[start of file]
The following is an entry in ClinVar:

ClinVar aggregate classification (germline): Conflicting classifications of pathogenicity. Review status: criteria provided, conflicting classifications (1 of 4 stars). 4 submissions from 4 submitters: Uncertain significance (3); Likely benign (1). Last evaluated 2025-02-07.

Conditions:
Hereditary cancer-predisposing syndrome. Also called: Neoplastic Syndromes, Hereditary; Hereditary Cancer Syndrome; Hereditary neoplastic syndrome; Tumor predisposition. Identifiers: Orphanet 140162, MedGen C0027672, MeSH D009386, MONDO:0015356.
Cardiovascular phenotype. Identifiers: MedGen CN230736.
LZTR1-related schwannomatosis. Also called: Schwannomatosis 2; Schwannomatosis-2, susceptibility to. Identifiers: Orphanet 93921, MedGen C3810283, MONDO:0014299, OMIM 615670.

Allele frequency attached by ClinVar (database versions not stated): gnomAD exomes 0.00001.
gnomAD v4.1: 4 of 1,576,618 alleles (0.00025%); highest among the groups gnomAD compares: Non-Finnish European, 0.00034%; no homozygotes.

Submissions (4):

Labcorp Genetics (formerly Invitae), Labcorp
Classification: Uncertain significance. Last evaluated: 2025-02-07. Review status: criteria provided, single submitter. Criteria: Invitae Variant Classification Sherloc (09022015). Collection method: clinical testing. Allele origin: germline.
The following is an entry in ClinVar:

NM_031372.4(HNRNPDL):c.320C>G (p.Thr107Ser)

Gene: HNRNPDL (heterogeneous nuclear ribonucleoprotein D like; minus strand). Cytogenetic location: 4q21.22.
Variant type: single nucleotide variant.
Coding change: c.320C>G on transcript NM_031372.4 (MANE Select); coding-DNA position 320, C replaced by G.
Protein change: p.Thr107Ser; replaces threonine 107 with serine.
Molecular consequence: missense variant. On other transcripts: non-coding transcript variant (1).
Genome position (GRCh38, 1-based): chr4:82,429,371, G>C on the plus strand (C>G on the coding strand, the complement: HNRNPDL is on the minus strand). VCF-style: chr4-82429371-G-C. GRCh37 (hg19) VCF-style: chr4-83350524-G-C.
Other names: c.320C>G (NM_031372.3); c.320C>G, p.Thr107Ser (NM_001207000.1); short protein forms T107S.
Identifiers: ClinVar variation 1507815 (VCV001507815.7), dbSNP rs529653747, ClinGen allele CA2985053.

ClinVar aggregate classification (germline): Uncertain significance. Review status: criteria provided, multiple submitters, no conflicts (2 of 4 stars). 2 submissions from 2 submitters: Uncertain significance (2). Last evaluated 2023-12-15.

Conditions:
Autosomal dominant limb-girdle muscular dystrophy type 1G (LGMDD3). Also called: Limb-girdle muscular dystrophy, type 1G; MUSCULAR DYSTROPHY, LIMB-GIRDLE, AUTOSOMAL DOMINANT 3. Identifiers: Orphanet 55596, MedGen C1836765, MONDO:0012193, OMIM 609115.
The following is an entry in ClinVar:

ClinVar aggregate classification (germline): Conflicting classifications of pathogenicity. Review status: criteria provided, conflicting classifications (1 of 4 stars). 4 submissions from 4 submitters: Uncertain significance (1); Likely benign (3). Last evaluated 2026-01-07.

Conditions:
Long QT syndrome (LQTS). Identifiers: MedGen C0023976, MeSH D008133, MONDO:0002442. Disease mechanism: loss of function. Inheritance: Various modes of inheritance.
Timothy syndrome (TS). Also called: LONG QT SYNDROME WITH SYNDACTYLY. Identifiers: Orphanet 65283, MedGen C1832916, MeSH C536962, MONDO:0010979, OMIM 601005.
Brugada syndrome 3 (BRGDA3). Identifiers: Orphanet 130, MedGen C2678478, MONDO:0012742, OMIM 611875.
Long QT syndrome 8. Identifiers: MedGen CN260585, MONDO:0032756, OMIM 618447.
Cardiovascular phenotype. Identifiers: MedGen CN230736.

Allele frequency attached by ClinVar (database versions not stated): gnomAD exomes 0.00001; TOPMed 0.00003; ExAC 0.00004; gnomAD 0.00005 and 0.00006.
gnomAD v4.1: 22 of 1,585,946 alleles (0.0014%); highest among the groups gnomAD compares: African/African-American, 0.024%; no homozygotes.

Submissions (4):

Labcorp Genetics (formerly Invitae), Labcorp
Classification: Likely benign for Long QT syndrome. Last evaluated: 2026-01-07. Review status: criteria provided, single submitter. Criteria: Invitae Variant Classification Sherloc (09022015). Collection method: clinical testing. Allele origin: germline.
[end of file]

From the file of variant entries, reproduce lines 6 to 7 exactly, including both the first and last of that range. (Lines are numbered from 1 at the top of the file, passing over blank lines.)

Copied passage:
LZTR1-related schwannomatosis. Also called: Schwannomatosis 2; Schwannomatosis-2, susceptibility to. Identifiers: Orphanet 93921, MedGen C3810283, MONDO:0014299, OMIM 615670.

Allele frequency attached by ClinVar (database versions not stated): gnomAD exomes 0.00001.